XML Processing with Python: Part Four

XML ProcessingXML is similar in structure and form to HTML. This is not entirely an accidental thing. XML and HTML both originated from SGML and share a number of syntactic features. The earlier versions of HTML are not directly compatible with XML, though, because XML requires that every tag be closed, and certain HTML tags don’t require a closing tag (such as <br> and <img>). However, the W3C has declared the XHTML schema in an attempt to bring the two standards in line with each other. XHTML can be manipulated using the same sets of tools as pure XML. However, Python also comes with specialized libraries designed specifically for dealing with HTML.

The HTMLParser class, unlike the htmllib class, is not based on an SGML parser and can be used for both XHTML and earlier versions of HTML. To try using the HTMLParser class, create a sample HTML file named headings.html that contains at least one h1 tag. Then save the file to your Python directory and run the following code:

from html.parser import HTMLParser
class HeadingParser(HTMLParser):
    inHeading = False
    def handle_starttag(self, tag, attrs):
        if tag == "h1":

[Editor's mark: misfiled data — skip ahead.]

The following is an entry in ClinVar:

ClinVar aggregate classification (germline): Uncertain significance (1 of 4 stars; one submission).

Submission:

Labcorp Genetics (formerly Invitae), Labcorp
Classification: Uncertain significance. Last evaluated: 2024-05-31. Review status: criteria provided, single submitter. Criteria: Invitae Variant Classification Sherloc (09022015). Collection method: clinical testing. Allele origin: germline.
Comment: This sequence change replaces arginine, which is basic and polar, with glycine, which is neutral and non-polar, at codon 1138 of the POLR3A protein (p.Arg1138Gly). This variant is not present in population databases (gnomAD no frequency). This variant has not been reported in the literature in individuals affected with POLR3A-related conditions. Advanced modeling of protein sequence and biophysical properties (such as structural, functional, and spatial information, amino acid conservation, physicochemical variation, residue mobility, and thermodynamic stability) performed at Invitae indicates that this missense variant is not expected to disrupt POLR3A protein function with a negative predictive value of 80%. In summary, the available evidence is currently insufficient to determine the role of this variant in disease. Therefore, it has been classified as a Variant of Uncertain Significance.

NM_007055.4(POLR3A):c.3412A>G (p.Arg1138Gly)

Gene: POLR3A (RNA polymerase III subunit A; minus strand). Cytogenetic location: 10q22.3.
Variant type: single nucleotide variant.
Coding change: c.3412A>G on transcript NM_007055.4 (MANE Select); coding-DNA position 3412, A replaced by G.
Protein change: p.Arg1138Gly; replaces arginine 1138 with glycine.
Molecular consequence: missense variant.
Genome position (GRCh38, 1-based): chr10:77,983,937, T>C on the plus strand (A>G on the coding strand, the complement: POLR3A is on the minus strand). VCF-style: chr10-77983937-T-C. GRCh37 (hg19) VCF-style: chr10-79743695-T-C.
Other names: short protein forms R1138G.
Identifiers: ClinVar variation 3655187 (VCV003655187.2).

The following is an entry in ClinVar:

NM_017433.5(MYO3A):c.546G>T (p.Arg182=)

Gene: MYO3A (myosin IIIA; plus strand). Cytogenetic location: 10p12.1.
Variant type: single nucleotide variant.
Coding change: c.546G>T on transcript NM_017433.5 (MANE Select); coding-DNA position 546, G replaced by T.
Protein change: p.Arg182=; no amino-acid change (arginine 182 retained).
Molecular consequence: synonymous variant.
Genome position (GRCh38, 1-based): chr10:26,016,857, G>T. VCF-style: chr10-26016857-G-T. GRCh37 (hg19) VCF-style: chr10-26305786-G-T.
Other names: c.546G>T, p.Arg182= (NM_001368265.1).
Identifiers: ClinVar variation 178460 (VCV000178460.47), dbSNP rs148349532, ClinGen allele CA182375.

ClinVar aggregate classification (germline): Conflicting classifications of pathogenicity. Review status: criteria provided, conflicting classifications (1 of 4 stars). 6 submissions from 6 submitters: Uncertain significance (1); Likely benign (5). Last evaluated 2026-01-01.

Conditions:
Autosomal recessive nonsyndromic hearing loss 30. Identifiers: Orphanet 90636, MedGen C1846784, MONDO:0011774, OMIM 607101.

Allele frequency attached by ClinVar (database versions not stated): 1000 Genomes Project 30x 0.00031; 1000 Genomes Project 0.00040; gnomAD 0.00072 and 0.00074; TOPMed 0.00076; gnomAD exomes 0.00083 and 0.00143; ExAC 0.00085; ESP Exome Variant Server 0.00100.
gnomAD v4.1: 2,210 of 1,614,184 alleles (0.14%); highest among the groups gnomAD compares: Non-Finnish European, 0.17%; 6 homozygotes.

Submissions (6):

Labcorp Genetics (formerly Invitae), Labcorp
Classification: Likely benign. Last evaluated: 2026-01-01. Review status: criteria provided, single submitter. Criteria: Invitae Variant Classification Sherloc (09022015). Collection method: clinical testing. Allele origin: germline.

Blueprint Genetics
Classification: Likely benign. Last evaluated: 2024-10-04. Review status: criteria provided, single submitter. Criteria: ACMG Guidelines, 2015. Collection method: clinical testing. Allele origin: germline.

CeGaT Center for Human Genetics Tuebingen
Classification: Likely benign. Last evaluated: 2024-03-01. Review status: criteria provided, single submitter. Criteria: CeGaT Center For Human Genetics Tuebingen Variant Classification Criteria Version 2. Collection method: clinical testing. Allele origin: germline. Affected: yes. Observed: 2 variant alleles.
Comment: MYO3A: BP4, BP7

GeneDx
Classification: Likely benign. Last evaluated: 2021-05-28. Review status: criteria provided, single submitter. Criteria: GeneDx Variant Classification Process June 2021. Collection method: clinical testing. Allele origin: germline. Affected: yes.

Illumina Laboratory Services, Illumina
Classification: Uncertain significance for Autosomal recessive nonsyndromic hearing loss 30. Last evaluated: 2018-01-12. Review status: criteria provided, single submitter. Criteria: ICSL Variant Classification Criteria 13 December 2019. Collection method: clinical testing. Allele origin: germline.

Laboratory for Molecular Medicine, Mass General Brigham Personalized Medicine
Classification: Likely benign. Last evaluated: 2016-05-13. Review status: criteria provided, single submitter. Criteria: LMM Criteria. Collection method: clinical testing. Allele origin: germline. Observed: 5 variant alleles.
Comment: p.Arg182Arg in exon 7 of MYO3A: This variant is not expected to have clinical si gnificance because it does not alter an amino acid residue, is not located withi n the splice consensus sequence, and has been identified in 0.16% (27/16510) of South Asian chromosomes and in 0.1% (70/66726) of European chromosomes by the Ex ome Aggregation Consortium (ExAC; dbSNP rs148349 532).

self.inHeading = True
            print("Found a Heading 1")
    def handle_data(self, data):
        if self.inHeading:
            print(data)
    def handle_endtag(self, tag):
        if tag == "h1":
            self.inHeading = False
hParser = HeadingParser()
file = open("headings.html", "r")
html = file.read()
file.close()
hParser.feed(html)

The HTMLParser class defines methods, which are called when the parser finds certain types of content, such as a beginning tag, an end tag, or a processing instruction. By default, these methods do nothing. To parse an HTML document, a class that inherits from HTMLParser and implements the necessary methods must be created. After a parse class has been created and instantiated, the parser is fed data using the feed method. Data can be fed to it one line at a time or all at once.

This example class only handles tags of type <h1>. When an HTMLParser encounters a tag, the handle_starttag method is called, and the tag name and any attached attributes are passed to it.

The handle_starttag method determines whether the tag is an <h1>. If so, it prints a message saying it has encountered an h1 and sets a flag indicating that it is currently an <h1>. If text data is found, the handle_data function is called, which determines whether it is an <h1>, based on the flag. If the flag is true, the method prints the text data. If a closing tag is encountered, the handle_endtag method is called, which determines whether the tag that was just closed was an <h1>. If so, it prints a message, and then sets the flag to false.

External Links:

HTMLParser at docs.python.org

Using the Python HTMLParser library

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